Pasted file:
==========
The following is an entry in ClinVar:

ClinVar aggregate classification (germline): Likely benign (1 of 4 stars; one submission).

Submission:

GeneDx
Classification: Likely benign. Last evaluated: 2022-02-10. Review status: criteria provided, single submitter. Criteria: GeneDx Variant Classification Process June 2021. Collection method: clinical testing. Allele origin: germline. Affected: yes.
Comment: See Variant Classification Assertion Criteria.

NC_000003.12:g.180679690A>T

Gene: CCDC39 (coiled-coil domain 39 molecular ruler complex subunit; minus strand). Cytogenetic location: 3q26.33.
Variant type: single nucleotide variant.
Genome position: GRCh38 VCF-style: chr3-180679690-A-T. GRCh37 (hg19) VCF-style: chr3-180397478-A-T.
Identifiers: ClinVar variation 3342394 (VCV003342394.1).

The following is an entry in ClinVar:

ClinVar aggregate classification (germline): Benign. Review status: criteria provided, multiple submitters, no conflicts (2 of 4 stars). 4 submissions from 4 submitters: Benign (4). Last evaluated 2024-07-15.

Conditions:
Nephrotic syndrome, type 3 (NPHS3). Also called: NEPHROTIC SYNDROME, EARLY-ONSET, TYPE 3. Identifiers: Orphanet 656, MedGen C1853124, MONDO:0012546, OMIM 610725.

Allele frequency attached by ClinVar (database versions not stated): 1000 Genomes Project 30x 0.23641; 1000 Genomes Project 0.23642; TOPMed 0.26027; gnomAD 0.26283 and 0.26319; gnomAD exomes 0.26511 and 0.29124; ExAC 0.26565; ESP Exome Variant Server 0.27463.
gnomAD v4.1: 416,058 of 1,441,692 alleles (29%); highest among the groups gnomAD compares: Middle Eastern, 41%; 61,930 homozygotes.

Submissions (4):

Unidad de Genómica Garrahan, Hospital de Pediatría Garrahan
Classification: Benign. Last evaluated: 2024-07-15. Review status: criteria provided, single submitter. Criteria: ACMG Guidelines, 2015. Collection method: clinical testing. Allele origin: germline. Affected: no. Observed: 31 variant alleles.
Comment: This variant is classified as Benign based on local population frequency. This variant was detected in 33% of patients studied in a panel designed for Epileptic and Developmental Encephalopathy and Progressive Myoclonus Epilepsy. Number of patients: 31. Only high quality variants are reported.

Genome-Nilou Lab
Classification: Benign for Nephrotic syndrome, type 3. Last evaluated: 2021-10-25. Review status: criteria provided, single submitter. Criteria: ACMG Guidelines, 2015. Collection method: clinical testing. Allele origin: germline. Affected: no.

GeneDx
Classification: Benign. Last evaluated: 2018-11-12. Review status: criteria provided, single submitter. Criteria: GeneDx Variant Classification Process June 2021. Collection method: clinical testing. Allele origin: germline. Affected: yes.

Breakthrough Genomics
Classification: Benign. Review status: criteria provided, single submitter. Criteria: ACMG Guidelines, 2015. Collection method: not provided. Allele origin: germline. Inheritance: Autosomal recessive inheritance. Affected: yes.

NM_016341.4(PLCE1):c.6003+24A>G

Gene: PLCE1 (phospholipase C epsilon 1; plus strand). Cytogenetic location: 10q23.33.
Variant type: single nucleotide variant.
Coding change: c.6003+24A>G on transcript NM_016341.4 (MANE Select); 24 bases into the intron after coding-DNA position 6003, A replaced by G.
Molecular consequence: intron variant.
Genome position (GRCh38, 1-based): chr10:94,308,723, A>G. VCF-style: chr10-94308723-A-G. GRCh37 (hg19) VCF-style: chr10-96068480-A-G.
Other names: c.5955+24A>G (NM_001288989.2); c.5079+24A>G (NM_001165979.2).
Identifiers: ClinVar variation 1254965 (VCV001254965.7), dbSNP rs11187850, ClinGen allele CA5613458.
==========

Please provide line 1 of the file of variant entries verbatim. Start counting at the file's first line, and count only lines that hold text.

The following is an entry in ClinVar: